TALLAHASSEE, FLORIDA – Charles Keith Sumner, 56, of Thomasville, Georgia, was sentenced to ten years in federal prison today for using the internet to attempt to entice a minor to engage in illicit sexual activity and for traveling in interstate commerce to engage in such illicit sexual activity.
Sumner was convicted at a jury trial, which concluded on June 5, 2012. Evidence showed that Sumner replied to two internet ads in October 2011, each indicating that a fourteen-year-old girl was interested in sexual activity. Sumner focused on one girl, saying that he did not want trouble, but “would love to teach” her [about sex]. After several hours of texts and e-mails, Sumner drove from Thomasville to an undercover location in Tallahassee to meet this girl. He was arrested at 2:30 a.m. on October 13, 2011, with condoms, sexual paraphernalia, and narcotic drugs. Both of the “girls” were actually law enforcement agents, posing as fourteen-year-old girls as part of an undercover investigation conducted by the North Florida Internet Crimes Against Children (“ICAC”) Task Force.
On October 14, 2011, Sheriff’s investigators in Thomas County, Georgia, searched Sumner’s plumbing business and residence, seizing two computers. At trial, the government offered 85 provocative images of young women and girls taken from these computers and from Sumner’s cellular telephone, to rebut his claim that he was entrapped by the undercover agents.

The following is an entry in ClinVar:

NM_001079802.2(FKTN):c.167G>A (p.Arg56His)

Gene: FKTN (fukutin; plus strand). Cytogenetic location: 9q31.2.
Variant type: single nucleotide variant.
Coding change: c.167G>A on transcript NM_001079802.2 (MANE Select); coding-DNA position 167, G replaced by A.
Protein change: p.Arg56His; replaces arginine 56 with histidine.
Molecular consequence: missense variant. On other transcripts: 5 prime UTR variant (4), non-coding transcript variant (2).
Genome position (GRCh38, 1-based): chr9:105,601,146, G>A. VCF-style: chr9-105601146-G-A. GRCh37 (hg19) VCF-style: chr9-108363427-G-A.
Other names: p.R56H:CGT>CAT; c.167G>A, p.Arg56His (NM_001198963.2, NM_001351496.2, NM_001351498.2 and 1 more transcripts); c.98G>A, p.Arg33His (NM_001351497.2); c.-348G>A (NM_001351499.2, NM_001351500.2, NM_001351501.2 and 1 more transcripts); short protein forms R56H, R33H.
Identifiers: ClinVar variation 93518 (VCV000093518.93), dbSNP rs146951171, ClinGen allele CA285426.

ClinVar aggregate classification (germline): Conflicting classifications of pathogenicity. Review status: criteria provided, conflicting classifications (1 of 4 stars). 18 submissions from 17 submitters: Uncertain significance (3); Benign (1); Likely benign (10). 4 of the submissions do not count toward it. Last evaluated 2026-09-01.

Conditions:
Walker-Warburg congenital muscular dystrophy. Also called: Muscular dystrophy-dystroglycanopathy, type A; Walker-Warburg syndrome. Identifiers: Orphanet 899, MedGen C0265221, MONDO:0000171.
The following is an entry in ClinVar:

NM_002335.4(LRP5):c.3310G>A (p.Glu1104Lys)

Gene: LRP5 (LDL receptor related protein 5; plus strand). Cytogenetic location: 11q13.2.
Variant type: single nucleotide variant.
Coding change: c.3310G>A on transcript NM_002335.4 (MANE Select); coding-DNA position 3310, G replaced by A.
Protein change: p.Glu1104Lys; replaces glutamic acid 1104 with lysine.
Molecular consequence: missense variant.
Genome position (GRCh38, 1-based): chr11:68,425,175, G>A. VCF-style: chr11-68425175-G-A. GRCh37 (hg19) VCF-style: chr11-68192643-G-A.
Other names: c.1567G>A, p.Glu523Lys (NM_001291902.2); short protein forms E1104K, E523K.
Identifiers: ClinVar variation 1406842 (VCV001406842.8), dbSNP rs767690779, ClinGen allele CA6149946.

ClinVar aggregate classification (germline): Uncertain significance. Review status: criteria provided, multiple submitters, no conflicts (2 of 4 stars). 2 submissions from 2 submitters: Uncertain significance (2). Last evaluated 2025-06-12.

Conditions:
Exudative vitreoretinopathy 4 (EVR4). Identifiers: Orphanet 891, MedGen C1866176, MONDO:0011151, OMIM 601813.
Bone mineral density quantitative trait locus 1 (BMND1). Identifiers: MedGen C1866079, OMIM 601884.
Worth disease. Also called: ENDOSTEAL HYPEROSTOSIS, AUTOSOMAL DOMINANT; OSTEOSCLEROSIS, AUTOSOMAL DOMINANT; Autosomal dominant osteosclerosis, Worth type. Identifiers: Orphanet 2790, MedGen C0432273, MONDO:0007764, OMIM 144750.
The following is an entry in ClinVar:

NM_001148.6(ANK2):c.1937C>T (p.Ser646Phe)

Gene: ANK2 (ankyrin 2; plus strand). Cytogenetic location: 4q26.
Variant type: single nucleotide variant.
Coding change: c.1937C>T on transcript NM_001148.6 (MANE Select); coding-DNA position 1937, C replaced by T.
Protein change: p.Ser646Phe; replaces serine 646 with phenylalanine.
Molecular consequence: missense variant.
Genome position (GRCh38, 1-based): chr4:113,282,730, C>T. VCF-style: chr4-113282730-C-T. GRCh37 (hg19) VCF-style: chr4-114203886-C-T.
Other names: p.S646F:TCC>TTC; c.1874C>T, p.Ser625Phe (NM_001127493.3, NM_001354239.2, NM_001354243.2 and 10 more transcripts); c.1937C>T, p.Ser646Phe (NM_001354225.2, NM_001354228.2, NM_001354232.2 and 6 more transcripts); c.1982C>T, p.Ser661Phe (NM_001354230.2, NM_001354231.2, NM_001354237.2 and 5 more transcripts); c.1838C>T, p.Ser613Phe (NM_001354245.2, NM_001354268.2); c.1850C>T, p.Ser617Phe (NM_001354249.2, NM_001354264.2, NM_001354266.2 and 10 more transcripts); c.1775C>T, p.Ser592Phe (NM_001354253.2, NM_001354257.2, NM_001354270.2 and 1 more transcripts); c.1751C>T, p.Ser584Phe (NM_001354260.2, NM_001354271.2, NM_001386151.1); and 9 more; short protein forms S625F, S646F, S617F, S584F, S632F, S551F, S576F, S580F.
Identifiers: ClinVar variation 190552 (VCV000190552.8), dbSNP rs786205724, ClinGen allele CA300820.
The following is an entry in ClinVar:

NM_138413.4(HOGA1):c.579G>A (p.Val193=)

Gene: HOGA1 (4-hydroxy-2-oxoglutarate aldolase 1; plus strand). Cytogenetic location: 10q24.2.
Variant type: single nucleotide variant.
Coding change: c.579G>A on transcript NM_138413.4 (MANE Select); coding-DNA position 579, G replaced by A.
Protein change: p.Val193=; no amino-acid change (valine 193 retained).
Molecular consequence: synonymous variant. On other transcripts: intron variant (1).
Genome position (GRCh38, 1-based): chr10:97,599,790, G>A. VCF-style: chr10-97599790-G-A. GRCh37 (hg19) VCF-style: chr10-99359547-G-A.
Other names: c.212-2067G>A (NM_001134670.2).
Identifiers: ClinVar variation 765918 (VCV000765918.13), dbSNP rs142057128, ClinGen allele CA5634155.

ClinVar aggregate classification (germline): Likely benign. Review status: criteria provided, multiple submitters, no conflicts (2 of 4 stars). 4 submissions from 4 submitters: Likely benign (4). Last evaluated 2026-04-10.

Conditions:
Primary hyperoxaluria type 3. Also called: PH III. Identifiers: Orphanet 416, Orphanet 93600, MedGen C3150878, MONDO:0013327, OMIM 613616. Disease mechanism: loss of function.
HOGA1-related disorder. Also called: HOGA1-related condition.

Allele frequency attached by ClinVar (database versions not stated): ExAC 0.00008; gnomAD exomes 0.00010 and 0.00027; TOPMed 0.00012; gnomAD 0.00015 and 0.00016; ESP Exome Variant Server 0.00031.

As part of Sumner’s sentence, United States District Judge Robert L. Hinkle also imposed a lifetime term of supervised release, with the conditions that Sumner attend sex offender treatment, that he register as a sex offender, and that his premises, computers, and other electronic devices be subject to search by his probation officer and by law enforcement.
Pamela C. Marsh, United States Attorney for the Northern District of Florida, credited the success of this prosecution to the joint efforts of the agencies participating in the North Florida ICAC, particularly Homeland Security Investigations, the Florida Department of Law Enforcement, the United States Marshals Service, and the Tallahassee Police Department. Ms. Marsh said, “The protection of the children in our community remains one of the highest priorities of the Department of Justice, and great praise is deserved by all of our law enforcement partners who contributed to the success of this investigation.”
The case was prosecuted by Assistant United States Attorney Michael T. Simpson, who is the Senior Litigation Counsel for the Northern District of Florida.